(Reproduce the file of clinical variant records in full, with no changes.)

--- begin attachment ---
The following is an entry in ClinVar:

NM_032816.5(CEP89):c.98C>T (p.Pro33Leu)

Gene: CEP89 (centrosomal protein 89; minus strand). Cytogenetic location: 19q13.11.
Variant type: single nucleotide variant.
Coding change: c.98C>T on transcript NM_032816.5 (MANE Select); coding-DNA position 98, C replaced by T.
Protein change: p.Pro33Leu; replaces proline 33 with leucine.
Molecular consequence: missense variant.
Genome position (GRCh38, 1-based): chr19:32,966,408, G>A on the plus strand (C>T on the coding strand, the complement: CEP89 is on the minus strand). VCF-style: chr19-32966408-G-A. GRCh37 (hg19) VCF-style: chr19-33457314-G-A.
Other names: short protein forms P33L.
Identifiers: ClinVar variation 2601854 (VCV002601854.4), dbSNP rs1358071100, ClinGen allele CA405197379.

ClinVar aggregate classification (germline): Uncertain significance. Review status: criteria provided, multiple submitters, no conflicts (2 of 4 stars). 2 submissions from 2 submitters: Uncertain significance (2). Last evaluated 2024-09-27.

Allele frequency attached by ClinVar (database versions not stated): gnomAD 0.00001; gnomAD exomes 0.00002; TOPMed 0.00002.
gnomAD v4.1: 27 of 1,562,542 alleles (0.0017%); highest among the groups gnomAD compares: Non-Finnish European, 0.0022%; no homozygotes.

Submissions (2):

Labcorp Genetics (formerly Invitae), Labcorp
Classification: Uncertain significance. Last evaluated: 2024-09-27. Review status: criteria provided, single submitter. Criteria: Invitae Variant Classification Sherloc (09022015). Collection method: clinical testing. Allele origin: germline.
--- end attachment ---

The following is an entry in ClinVar:

NM_032816.5(CEP89):c.98C>T (p.Pro33Leu)

Gene: CEP89 (centrosomal protein 89; minus strand). Cytogenetic location: 19q13.11.
Variant type: single nucleotide variant.
Coding change: c.98C>T on transcript NM_032816.5 (MANE Select); coding-DNA position 98, C replaced by T.
Protein change: p.Pro33Leu; replaces proline 33 with leucine.
Molecular consequence: missense variant.
Genome position (GRCh38, 1-based): chr19:32,966,408, G>A on the plus strand (C>T on the coding strand, the complement: CEP89 is on the minus strand). VCF-style: chr19-32966408-G-A. GRCh37 (hg19) VCF-style: chr19-33457314-G-A.
Other names: short protein forms P33L.
Identifiers: ClinVar variation 2601854 (VCV002601854.4), dbSNP rs1358071100, ClinGen allele CA405197379.

ClinVar aggregate classification (germline): Uncertain significance. Review status: criteria provided, multiple submitters, no conflicts (2 of 4 stars). 2 submissions from 2 submitters: Uncertain significance (2). Last evaluated 2024-09-27.

Allele frequency attached by ClinVar (database versions not stated): gnomAD 0.00001; gnomAD exomes 0.00002; TOPMed 0.00002.
gnomAD v4.1: 27 of 1,562,542 alleles (0.0017%); highest among the groups gnomAD compares: Non-Finnish European, 0.0022%; no homozygotes.

Submissions (2):

Labcorp Genetics (formerly Invitae), Labcorp
Classification: Uncertain significance. Last evaluated: 2024-09-27. Review status: criteria provided, single submitter. Criteria: Invitae Variant Classification Sherloc (09022015). Collection method: clinical testing. Allele origin: germline.